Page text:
Magnificent weather continues. And it’s awfully hot. Now we’re pulling in the chardonnay from a field called Vincent, named after some long-forgotten vineyard worker who planted it nearly half a century ago, not after the patron saint of wine. We were here doing the same on exactly the same day last year and the year before – but a month later. The grapes were magnificent then, coded VVG in our harvest notebook.
Now there’s a nasty surprise waiting for us. Two days ago we noticed small pockets of a fungus called botrytis here and there in Vincent. It has spread like wild fire. So we go into overdrive on the sorting table, secateurs snipping furiously at offending bits before the bunches fall into the press.
Another very long day. And we still have a long way to go: storms forecast for the weekend, the absolute last thing we want.
The trouble with hand-harvesting is that you can only harvest as fast as a hand can. If the forecast is correct, we are in a loosing race against time.
Thursday September 10
Uncanny how the weather can change and flip from hot and dry to cool and grey: it clearly isn’t reading the forecast. We wake up to a cool, cloudy day with little spots of rain here and there. Nothing at all like the forecast. Nice and refreshing for the harvesters. A bit worrying for us. It’s not so much about what the weather’s actually doing, it’s more about what it might do. And it still thinks the weekend’s going to be bad. But does it know?
Friday September 11
What a magnificent Chardonday! The weather has done another one of its turnabouts and is fantastic – the mountains are smiling down at us, and we’re smiling back up at them. We set off into the rising sun and start picking the vines in Pech, one of our two top fields for our top chardonnay, Odyssée. The grapes are in great shape … and so are we. The pickers move fast, and by noon the grapes are all safely home and hosed.
The big question is, where to next?
Weather forecasters are still prophesying doom and gloom: the Norwegians, the BBC, France Méteo. Do we bring in the best grapes, or do we bring in the most vulnerable? We have only half a day left; how much will they be able to pick in a single afternoon? These hurried discussions take place against the dull roar of the sorting table. Somewhere along the line, a decision is made. We will bring in the most vulnerable, and leave the most valuable to fend for themselves.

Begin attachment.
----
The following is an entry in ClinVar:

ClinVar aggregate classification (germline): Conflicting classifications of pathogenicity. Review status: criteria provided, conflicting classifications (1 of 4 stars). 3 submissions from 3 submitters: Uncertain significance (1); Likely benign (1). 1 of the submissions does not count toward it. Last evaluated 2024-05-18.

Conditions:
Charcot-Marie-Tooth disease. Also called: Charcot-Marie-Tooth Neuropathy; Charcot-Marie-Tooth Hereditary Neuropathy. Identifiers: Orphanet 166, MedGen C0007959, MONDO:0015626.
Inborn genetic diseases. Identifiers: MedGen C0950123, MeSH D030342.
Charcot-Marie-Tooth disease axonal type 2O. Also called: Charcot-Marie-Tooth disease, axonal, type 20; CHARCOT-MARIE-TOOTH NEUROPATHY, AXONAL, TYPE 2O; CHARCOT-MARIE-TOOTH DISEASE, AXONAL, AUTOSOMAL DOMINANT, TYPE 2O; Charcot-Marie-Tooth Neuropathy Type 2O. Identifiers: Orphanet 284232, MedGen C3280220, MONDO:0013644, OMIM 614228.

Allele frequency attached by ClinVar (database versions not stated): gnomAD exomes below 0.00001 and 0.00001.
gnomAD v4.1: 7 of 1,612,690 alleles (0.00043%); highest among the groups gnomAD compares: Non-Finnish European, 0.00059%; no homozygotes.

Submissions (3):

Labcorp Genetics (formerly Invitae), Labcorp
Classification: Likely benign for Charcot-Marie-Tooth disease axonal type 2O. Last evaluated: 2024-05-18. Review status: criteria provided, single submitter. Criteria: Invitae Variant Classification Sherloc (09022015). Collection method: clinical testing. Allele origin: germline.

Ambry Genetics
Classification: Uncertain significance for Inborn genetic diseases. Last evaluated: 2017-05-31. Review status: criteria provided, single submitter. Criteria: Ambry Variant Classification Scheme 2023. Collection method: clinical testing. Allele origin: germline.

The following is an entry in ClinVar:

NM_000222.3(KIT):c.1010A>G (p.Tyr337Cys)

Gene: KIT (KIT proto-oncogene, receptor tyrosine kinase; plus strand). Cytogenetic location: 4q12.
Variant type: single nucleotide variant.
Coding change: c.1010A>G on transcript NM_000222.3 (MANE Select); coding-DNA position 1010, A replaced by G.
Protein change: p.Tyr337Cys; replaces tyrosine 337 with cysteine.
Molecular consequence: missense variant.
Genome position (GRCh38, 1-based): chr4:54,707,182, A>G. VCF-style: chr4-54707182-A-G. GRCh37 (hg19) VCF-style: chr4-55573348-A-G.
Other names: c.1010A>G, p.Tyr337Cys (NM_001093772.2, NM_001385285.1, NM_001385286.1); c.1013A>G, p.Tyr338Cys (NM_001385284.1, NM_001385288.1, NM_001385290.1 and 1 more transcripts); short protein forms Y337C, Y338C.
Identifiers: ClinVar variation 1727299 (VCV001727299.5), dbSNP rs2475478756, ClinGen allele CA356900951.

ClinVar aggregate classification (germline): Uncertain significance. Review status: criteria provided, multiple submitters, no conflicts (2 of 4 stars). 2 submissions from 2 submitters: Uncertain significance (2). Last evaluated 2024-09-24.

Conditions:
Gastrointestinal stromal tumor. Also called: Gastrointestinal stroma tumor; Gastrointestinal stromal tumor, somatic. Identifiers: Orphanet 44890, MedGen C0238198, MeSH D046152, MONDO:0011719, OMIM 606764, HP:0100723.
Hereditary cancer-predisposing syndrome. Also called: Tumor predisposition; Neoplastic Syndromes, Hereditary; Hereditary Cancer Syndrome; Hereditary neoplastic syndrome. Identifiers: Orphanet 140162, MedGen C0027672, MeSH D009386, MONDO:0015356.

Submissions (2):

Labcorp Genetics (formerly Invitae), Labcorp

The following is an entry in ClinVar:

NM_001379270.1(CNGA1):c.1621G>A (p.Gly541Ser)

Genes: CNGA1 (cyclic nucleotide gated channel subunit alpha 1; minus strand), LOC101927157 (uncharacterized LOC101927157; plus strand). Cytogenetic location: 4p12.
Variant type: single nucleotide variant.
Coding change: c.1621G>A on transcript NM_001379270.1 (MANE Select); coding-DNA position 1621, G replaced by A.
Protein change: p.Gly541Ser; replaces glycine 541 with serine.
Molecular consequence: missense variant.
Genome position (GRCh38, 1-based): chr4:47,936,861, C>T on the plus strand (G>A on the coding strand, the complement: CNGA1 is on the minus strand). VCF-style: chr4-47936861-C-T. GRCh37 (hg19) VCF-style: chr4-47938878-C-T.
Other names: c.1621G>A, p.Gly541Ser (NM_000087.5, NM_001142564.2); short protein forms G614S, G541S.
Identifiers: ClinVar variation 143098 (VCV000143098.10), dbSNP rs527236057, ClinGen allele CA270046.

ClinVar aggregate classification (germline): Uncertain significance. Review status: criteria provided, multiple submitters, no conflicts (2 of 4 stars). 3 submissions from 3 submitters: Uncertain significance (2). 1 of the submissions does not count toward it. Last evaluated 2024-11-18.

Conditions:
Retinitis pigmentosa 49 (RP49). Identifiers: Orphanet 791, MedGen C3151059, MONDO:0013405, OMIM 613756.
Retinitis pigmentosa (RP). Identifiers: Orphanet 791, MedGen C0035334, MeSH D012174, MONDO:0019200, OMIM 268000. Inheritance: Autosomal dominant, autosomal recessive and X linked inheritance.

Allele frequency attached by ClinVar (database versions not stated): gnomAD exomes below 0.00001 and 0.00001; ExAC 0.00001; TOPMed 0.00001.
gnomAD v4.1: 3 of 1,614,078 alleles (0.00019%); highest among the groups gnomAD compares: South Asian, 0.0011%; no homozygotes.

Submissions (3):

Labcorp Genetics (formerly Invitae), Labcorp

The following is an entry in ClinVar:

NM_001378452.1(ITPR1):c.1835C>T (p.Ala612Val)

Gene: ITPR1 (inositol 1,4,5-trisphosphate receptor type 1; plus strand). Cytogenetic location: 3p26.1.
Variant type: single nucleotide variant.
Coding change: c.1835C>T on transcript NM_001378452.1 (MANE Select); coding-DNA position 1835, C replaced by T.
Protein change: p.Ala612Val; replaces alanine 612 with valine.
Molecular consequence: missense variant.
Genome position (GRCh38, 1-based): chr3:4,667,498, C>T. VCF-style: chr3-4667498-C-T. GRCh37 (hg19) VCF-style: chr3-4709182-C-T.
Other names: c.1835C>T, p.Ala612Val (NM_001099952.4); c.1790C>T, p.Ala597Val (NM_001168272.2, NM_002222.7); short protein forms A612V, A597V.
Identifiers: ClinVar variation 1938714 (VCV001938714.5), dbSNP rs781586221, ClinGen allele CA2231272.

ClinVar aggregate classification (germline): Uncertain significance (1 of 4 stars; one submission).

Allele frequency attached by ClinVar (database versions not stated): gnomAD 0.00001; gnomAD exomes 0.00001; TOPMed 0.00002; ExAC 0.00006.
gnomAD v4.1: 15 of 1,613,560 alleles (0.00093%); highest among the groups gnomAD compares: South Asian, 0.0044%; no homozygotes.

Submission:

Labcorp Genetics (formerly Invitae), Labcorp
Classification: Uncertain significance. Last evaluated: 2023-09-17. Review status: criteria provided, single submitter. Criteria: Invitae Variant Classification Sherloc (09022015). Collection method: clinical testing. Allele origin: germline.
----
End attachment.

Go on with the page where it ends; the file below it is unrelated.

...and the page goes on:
Things are heating up and the harvesters are beginning to tire. On the sorting table leaves and rotten bunches start jiggling past, sure sign that the team is tottering. Even two secateurs fall onto the table with a resounding clang. It is becoming clear we will not be able to finish this field today.
Particularly if they don’t have any secateurs …
Our importer in Latvia stops by on his way to Spain with his family for the European Raceboard Championships . He knocks himself out by walking into his open boot door. I administer ice and arnica. One of the pickers comes up with a swelling eye, she has had a massive collision with a hard plastic basket carried by the porters: more ice and arnica. The Latvian importer’s son puts his bare foot on a wasp: frantic hunt for an antidote. Then a porters slips, and falls on his own basket spraining his wrist in the process. The ex-legionnaire jumps into action and binds it up professionally, while I whip out the arnica out from my back pocket. Oh dear, this day that started so full of hope and glory is waning rapidly.
And this last batch of grapes doesn’t look good. We go into overdrive on the sorting table.
Saturday September 12
Got an email from Valters, the boy who stepped on a wasp, with a picture of his Mum’s brand-new raceboard.
She launched it with a bottle of our Blanquette from her garden in Riga … before going on to a glorious win in the World Championships with it (the raceboard, I mean).
A serious bit of kit, this (the Blanquette, I mean).
Sunday September 13
We wake up this morning to a complete calm. No rain, no wind, no nothing, just a rather quiet humid day. Terasses de Larzac have been hit with a double whammy: last night they had three months’ worth of rainfall in a single blow – that on top of the rain just before the month started. For those whose harvest is still out there, this spells the end.
They say there’s no such thing as a bad year, there are just bad winemakers. But when you get a hammering like this, there is absolutely nothing you can do. Just awful.
Jan goes out and inspects the vines in preparation for tomorrow’s harvest. The mauzac looks great.